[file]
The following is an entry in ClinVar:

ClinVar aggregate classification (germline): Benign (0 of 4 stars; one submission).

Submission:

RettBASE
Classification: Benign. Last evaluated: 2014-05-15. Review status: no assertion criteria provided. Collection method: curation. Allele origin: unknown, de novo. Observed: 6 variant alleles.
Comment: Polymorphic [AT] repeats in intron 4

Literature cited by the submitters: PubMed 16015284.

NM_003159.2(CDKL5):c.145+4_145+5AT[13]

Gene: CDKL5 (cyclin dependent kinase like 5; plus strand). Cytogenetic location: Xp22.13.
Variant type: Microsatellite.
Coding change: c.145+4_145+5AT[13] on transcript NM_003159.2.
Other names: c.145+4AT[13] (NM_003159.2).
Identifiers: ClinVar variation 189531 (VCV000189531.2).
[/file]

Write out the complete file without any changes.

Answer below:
The following is an entry in ClinVar:

ClinVar aggregate classification (germline): Benign (0 of 4 stars; one submission).

Submission:

RettBASE
Classification: Benign. Last evaluated: 2014-05-15. Review status: no assertion criteria provided. Collection method: curation. Allele origin: unknown, de novo. Observed: 6 variant alleles.
Comment: Polymorphic [AT] repeats in intron 4

Literature cited by the submitters: PubMed 16015284.

NM_003159.2(CDKL5):c.145+4_145+5AT[13]

Gene: CDKL5 (cyclin dependent kinase like 5; plus strand). Cytogenetic location: Xp22.13.
Variant type: Microsatellite.
Coding change: c.145+4_145+5AT[13] on transcript NM_003159.2.
Other names: c.145+4AT[13] (NM_003159.2).
Identifiers: ClinVar variation 189531 (VCV000189531.2).